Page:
The impact of active labor pain on the validity of informed consent for labor analgesia is a continuing controversy. This issue is not directly addressed by any of the six legal cases described above. However, several courts have accepted informed consent from patients during active labor (13,14,16,17), implying that consent is valid during labor pain. One anesthesiologist, writing in reference to inflexible prenatal "birth plans", has stated that informed consent for labor analgesia is not truly valid until the patient has experienced labor pain (19). No discussion of informed consent in women’s health care can ignore the historical perspective of limited autonomy for women in medical care and society as a whole. "The gender of patients makes a difference where ethical questions of informed consent are concerned, because gender in our society has been a relevant factor in interpreting the meaning of autonomy and relationality" (2). Therefore, the issue of labor pain and mental competence for consent remains difficult from an ethical perspective. This issue should not affect the format of consent (verbal vs. written). However, it seems appropriate that anesthesia consent formats within an institution should be consistent across clinical locations (including OB).

Two clinical studies in OB anesthesia have measured the postpartum recall of risk disclosures made prior to labor epidural placement. Swan and Borshoff (20) found that 33 percent of patients had no recall of verbal risk disclosures made just prior to initiation of labor epidural analgesia, when surveyed at 36-48 hours postpartum. Grice et al. (21) randomized obstetric patients to verbal consent or verbal plus written consent groups during an admission preanesthetic evaluation. Patients were surveyed by telephone at 5 to 7 months postpartum. The patients in the verbal plus written consent group had higher scores on an arbitrary recall scale than patients in the verbal consent group (90 vs. 80 mean scores). Although the recall scores were statistically different between groups, the clinical significance is questionable based on the small magnitude of the difference between groups. Grice et al (21) apparently is only available in abstract form, and this limits its analysis and applicability. Postoperative recall has been used in other clinical settings to examine consent issues (22-24), but the exact relationship between informed consent and postoperative/postpartum recall remains obscure.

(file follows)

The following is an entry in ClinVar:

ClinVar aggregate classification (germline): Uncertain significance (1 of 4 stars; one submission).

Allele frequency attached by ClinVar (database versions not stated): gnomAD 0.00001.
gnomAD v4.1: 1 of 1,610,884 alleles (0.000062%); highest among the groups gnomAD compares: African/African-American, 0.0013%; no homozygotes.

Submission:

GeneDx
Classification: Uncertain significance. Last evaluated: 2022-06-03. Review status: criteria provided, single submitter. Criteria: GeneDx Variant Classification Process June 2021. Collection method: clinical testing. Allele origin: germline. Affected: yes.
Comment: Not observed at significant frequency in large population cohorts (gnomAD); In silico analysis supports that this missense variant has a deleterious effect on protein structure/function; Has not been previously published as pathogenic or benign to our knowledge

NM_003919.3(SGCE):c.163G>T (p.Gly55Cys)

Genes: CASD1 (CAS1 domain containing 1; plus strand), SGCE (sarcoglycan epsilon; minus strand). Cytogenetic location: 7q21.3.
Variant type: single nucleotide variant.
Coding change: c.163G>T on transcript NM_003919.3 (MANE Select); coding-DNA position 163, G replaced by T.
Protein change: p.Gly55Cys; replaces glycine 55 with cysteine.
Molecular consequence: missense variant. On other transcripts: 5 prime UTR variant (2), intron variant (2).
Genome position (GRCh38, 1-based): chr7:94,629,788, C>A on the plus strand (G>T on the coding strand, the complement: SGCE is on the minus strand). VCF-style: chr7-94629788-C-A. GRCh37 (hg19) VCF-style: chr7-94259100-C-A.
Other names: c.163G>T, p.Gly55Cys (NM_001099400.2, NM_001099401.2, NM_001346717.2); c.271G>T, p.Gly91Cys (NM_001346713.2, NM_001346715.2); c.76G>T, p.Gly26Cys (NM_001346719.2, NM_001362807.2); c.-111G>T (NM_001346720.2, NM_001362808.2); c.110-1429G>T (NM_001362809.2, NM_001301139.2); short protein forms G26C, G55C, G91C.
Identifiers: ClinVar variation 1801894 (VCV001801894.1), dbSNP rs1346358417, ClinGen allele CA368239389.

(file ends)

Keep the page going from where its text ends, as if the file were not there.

Recent surveys have documented the variability of current practice styles in OB anesthesia, particularly during on-call hours (25-27). For example, some institutions have the staffing to perform a preanesthetic evaluation on each patient as she is admitted to the OB service. In other institutions, the anesthesiologist is called in from home when each patient is "ready" for a labor epidural analgesic. Recommendations about informed consent in OB anesthesia must accommodate these differences in practice style. For this reason, I recommend that each practice view informed consent as part of the overall patient education system in their locality. A number of authors share this opinion (8,11,28,29). Each practice could design a locally viable prenatal education system for OB anesthesia from the following components; brochures, videotapes, visits/lectures at childbirth education classes, and scheduled appointments in a preanesthesia clinic (29,31,32). If anesthesiologists are unwilling to help develop a prenatal education system for OB anesthesia, nurse midwives appear willing to accept this role and apply their own agenda (33). Surveys conducted at the 1993 and 1997 SOAP Annual Meetings show that 38-40 percent of anesthesia departments do not participate in an organized prenatal education program (26-27). Other surveys suggest that patients and anesthesiologists are dissatisfied with current prenatal education concerning OB anesthesia (29,30). When patients have adequate prenatal education about OB anesthesia, the immediate preanesthetic interview can focus on rapport and informed consent instead of basic explanations of regional anesthesia. This seems to be an efficient use of professional resources at the anesthetizing location.